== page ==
Nov 2, 2015
Not everyone wanting to help a nonprofit through donations or event planning has the best intentions, unfortunately. Your organization must be on the lookout for any potential scammers trying to defraud your not-for-profit. Being swindled doesn't just affect your financial situation, it also erodes the public's confidence in your organization. Gaining and maintaining trust is a crucial component in running a nonprofit. Donors will not want to give to your organization if they are suspicious of what their money is going to.
Better to be safe than sorry
While no one wants to second guess a donor's intentions or even a company willing to work with a nonprofit to plan an event, not-for-profits must do their due diligence and research. Having the right fraud protection and prevention tools in place on your website along with certified payment processing can help. However, nonprofits also need to be aware of the organizations they partner with when it comes to hosting fundraising events.
According to Nonprofit Quarterly, charities and not-for-profits should especially research fun-run vendors, due to recent events, before partnering with them.
Some organizations discovered this year that they were bilked by companies purporting to put on 5K races to raise money for not-for-profits. Kid Power, a Washington, D.C., nonprofit that provides after-school assistance to students, said it was recently scammed out of $8,000 by an event organizer called Viral Events, Nonprofit Quarterly reported. Viral Events, a Utah-based company, holds Run or Dye 5K races around the country where participants jog while color dye pellets are thrown at them.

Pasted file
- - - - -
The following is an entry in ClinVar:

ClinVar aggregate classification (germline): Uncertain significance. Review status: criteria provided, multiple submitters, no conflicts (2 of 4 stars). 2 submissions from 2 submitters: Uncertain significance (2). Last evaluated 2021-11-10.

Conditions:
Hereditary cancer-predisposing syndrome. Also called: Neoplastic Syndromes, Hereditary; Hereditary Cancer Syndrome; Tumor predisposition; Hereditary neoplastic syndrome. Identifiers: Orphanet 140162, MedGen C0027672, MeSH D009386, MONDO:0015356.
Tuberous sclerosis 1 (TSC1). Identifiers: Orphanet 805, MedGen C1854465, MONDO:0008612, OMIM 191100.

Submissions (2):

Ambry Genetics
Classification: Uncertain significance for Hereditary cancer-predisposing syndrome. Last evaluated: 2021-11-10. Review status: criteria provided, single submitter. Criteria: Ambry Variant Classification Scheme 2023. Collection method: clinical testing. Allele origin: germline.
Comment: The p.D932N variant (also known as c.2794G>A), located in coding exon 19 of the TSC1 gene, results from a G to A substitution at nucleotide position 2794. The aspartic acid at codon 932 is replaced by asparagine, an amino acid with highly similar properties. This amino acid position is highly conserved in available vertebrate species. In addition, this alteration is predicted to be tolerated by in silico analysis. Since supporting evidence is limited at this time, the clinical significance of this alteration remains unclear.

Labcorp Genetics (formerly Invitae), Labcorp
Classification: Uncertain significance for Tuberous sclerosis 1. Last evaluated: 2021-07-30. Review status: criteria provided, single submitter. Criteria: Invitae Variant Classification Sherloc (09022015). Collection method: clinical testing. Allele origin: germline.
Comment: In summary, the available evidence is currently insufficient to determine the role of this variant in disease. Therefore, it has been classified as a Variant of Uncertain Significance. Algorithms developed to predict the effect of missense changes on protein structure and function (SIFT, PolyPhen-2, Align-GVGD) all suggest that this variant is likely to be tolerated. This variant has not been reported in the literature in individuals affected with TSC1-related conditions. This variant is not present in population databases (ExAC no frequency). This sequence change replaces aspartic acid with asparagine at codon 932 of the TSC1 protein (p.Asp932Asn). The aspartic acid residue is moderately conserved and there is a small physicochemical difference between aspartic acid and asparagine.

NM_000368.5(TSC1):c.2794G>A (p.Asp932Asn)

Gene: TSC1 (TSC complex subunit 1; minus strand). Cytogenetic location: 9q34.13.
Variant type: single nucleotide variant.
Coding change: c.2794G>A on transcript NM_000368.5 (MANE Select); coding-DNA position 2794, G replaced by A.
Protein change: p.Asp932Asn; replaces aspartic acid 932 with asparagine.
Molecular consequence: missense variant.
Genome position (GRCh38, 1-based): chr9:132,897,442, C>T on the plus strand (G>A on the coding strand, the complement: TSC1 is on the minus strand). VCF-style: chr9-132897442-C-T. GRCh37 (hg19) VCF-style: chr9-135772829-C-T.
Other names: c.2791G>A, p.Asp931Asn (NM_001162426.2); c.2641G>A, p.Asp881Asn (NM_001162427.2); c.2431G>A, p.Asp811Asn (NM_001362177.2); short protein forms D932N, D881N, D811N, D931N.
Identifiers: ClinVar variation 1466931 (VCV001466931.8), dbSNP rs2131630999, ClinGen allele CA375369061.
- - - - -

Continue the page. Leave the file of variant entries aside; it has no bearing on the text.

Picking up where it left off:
The Better Business Bureau of Utah lists hundreds of complaints against the company, according to Nonprofit Quarterly, along with accusations that the planners did not refund runners' money after cancelling races. Twenty-three nonprofits said the event planner violated contracts with them, too. However, the head of Viral Events said his company made a series of business mistakes and asked the not-for-profits he partnered with to remain patient as his business tries to pay them back.
Meanwhile, Minnesota's Attorney General, Lori Swanson, is taking a separate fun-run planner to court suing Frederick B. Kellogg, owner of LoziLu, and Fresh New Taste, LLC for marketing their runs as charity fundraisers, according to The Minneapolis Star Tribune.
The newspaper reported the money raised from a LoziLu women's-only mud race would go to support cancer charities, including the Leukemia Ironman Fundraiser for Eric, a small Wisconsin-based nonprofit. However, LIFE never received any of the donations runners sent to Kellogg and he won't answer the not-for-profit's demands to stop using its the LIFE name, the paper noted.
Your nonprofit must be cautious when hiring outside help to put on fundraising events. Do your homework by researching a company or event planner's reputation and see if they have any complaints filed against them with any Better Business Bureau locations across the country. Taking prudent steps can save your own reputation in the long run